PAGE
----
The reported discovery follows claims two of the Brussels bombers had filmed a Belgian nuclear official
Documents relating to a German nuclear research centre have reportedly been found in the home of a suspect in the Paris attacks amid mounting concern Isis has been scouting out such facilities to identify potential weak spots.
Searches of Salah Abdeslam’s apartment revealed he had been gathering information on the Forschungszentrum Jülich, near the Belgian border in north-west Germany.
Newspapers in the RND media group reported that photos of the centre’s manager, Wolfgang Marquardt, and printed online articles were discovered at Abdeslam’s flat in Molenbeek.
He is currently in a Belgian prison awaiting extradition to France on charges of terror offences connected with the Paris attacks.
Hans-Georg Maassen, head of Germany’s domestic intelligence agency (BfV), is reported to have told the Bundestag’s security committee of the findings following his arrest last month.
RND said it was unclear whether Mr Maassen had passed the information directly to the chancellery or interior ministry.
Neither the BfV nor the BND foreign intelligence agency were immediately available for comment.
Forschungszentrum Jülich’s website describes it as an institute dedicated to “fundamental research in the field of hadron, particle, and nuclear physics” and the complex also stores atomic waste.
A spokesperson for the centre said there was no indication of any danger and that it was in contact with security authorities and nuclear supervisors.
Abdeslam, who was born and raised in Belgium to Moroccan-born parents, was arrested on 18 March in Brussels, four days before suicide bombers killed 32 people at the city’s airport and a Metro station.
A Belgian nuclear power plant was evacuated of all non-essential personnel immediately after the attacks amid fears the same terror cell had been planning to seize radioactive material for a dirty bomb.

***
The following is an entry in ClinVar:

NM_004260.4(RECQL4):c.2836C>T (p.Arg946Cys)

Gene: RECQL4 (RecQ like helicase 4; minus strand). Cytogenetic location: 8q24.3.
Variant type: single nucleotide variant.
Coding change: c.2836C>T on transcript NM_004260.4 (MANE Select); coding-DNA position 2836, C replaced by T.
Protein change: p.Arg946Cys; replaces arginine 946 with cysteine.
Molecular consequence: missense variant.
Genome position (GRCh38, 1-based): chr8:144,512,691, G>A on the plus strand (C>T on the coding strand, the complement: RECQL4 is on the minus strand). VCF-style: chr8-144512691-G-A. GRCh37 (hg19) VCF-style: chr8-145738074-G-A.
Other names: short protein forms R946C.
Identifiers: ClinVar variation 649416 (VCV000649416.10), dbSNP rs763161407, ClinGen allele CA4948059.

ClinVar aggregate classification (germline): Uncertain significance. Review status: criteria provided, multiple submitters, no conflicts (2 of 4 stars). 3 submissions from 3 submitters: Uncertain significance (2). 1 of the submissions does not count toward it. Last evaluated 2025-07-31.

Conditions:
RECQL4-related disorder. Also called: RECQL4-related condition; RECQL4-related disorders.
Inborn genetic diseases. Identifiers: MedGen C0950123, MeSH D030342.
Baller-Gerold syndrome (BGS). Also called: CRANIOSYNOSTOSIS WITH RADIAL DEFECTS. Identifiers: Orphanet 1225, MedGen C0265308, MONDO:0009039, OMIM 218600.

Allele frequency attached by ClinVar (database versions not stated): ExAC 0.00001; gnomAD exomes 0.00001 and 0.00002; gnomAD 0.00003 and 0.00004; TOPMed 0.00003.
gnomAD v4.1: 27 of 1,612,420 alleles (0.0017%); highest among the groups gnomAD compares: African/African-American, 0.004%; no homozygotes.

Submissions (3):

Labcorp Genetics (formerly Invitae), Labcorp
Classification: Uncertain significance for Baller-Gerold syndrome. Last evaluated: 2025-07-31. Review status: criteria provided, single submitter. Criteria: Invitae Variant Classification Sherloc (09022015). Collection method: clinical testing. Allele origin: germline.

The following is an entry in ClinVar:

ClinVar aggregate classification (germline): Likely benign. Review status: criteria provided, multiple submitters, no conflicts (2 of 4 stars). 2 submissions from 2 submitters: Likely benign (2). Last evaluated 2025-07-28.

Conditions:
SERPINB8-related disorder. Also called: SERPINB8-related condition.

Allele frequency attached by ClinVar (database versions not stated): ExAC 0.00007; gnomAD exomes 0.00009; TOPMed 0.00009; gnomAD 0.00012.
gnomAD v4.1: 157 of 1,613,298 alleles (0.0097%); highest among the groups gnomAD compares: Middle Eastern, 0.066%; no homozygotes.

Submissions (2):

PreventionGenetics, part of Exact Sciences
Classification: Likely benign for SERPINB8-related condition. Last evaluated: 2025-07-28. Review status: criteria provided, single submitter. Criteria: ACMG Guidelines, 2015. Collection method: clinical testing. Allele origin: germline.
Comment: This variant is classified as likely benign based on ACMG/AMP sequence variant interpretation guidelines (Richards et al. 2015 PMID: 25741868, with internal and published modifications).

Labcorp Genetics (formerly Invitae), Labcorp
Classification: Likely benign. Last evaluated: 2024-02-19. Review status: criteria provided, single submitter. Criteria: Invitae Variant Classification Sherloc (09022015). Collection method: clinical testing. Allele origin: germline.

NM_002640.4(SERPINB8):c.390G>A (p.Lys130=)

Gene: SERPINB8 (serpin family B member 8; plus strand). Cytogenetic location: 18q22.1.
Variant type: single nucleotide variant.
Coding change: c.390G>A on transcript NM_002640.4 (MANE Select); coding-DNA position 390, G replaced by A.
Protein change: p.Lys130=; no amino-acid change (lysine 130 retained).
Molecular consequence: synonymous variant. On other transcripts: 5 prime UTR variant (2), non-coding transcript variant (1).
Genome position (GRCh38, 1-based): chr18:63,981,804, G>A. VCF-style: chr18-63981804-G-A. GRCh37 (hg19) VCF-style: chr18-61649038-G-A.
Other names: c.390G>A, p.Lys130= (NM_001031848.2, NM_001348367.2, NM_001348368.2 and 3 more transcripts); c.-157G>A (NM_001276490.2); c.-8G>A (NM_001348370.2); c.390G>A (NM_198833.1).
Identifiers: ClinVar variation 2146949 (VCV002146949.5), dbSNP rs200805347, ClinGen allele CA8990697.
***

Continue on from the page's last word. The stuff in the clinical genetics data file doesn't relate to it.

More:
There was speculation that two of the Brussels attackers, brothers Khalid and Brahim el-Bakraoui, may have been planning to blackmail a senior nuclear official.
A video file discovered during searches related to the Paris attacks reportedly showed they had planted a camera hidden in bushes opposite the man’s home and gathered more than 10 hours of surveillance.
Officials were also concerned when it emerged that two former Belgian nuclear power plant workers had gone to Syria to fight with Isis, one of whom was killed.
A report released by Nato last year said there is a “very real but not yet fully identified risk” of Isis using chemical, biological, radiological or nuclear material in terror attacks against the West.
Wolfgang Rudischhauser, director of the alliance’s WMD Non-proliferation Centre, said the terrorist group’s militants had gained access to former chemical weapons and nuclear sites in Iraq.
“While no full scale plots have been unveiled so far, our governments need to be on alert,” he added.
Additional reporting by Reuters
WARNING: If ‘you’ are one of those people whom engage in the lunacy of “thinking” ..then, you may NOT want to watch this video, because it will open-up the door of your mind to the possibility of ‘other things’ going on here…
Video courtesy of: euronews (in English)
Do ‘you’ find it rather ‘convenient’ that these nuclear companies are being sued in relation to the very facilities that ‘..ISIS terrorists are threatening to target?..’
I suppose insurance companies do NOT cover general revenue loses resulting from mismanagement and accidents resulting from safety regulatory violations..which are in the hundreds of billions of Euro.
Although, I believe they would cover loses resulting from an “alleged” terrorist attack.
Oh, there I go again…